Agios Kirikos, or just “Agios” for the locals, is situated on the southeast coast of Ikaria and together with its surrounding hamlets (Agios Panteleimonas, Christos, Glaredes, Kountoumas, Panagia) has around 2.500 inhabitants. It is the capital and main port of the island, serving daily ferries from Athens as well as other parts of Greece. Being the island’s capital, most of the public services can be found here. One can also find the hospital, banks with ATMs, travel agencies, car rental services, bakeries, etc.
Agios Kirikos – The History
The town was founded over three hundred years ago by local sailors traveling to Attalia (Micrasia) who dedicated the city to Agios (Greek for “Saint”) Kirikos, making him the town’s patron. The homonym church is located just above the harbor, prevailing with its blue dome. Agios Kirikos is full of two and three-story neoclassical houses with balconies (most of them used as captains’ mansions), picturesque narrow cobbled paths, stone steps, and a lovely central square. The houses are close to each other, following the traditional architecture of the island and have tall windows with blue or red color, giving a quite picturesque ensemble to the city.
Agios Kirikos – The Square!
The lifeline of Agios Kirikos is the central square (“platia” in Greek). It is located on the coastal road next to the port. The square is lined by shops, local cafes, and taverns. Most of the locals gather in the town’s central square to relax and play cards or table games. It is the center of the town’s life, having around it most of the restaurants & rooms for rent of the town. Here stands also the marble war memorial to fallen Ikarian heroes, with a fountain at its base.
Next to the main square, on the port, you can admire the unique metal statue Ikaria. It depicts Icarus (from Greek mythology) with his wings. The Folklore Museum is another place to see when in Agios Kirikos. This museum, showing the life of the Ikaria people (both in their every day as well as during various events and festivals since ancient times), became reality when the locals donated most of its exhibits to create it. For architecture and history fans, a place not to be missed is the neoclassical old Gymnasium.
Near the central square, visitors can also visit the hot springs of Asclepius (or Moustafa). Therapy seeking visitors from all over the world frequent the hot springs of Asclepius. Along with the rest hot springs on the island, they are known for their healing abilities. The Asclepius hot spring emerges from the sea, so whoever is swimming around the area can take advantage of its radium content without having a traditional bath.
Where to stay
Many visitors prefer to stay in Agios Kirikos for the proximity with the Asclepius hot springs. Others prefer the capital for convenience in everyday amenities and shopping. No matter why you choose Agios Kirikos for your accommodation, you can find several lodgings there. Most of the rooms for rent are around the main square (where all the local life awakes in the evening).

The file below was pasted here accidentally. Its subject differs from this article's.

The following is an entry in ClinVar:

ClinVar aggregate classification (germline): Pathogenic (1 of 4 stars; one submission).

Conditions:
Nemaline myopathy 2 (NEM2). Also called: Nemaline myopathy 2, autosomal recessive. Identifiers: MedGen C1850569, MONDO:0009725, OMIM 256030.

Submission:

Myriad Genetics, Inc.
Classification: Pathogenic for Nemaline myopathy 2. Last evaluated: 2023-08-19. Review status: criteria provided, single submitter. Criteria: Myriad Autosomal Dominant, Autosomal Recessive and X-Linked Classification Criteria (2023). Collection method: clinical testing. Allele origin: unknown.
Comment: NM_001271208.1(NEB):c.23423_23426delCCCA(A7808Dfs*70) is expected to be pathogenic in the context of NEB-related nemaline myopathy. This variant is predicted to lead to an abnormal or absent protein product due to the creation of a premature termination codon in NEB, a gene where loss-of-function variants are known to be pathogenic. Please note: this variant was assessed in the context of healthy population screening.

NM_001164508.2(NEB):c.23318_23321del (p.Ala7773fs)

If you prefer a more “relaxed” stay, there are also a few bigger hotels on the main road towards Therma after you exit the harbor. What you need to know is that Agios Kirikos (and Ikaria in general) do not cater to the “exclusive” vacationers. Most of the hotels are 3-star hotels (but clean and with a splendid sea view), or rooms to let. Try to book as early as possible. The island is very famous among Greek visitors – especially in July and August.
Where to eat
Whether you want to eat under the shadow of a vine tree, next to the sea, or on the paved square of the town, Agios Kirikos has several options. Most of the restaurants and taverns located on the harbor and around the central square offer amazing sea views. The food is traditional Greek food and you can find both meat and fish dishes. Most of the taverns offer products from their own produce – meat is usually grown locally on the island and fishes are daily catch from the island’s fishermen. Do try the European anchovies, usually grilled and topped up with fresh onions, tomato, and peppers. In case you are a vegetarian, Agios Kirikos will not disappoint you: stuffed vegetables are considered to be a specialty there. Tomatoes, bell peppers, eggplants, are stuffed with rice and herbs and roasted in the oven. The result is mouthwatering!
No matter where or what you choose to eat, you should definitely try Pramnios wine: the wine that “relaxes the anger”, as the name in Greek suggests. This is a local variety with dark red color, known and locally grown since Homer’s times! Probably one of the tastiest Greek wines. But do drink carefully – the percentage of alcohol is quite high!
Ikaria is by no means a “party island” like Mykonos. Nevertheless, Agios Kirikos offers quite a few nice bars that stay open until late. During summer months, the nightlife ramps up significantly to accommodate visitors. There are also a number of clubs along the cliff road leading west out of town, especially for youngsters who like to party till the small hours. If you prefer a more chilled ambiance, then the best options are located around the central square.
If you happen to be in town on the 15th of July, do not miss the Panigyri of Agios Kirikos – a great Greek festival and an opportunity to feast like a local! Don’t be put off by the religious aspect of panigiria. The festivities involve night-long partying with traditional Greek music, dancing, and feasting. Other panigiria that take place on Agios Kirikos are on the 17th of July each year (the commemorative day when Ikaria got its Freedom from the Ottomans) and the panigiri of Prophet Elias on the 20th of July.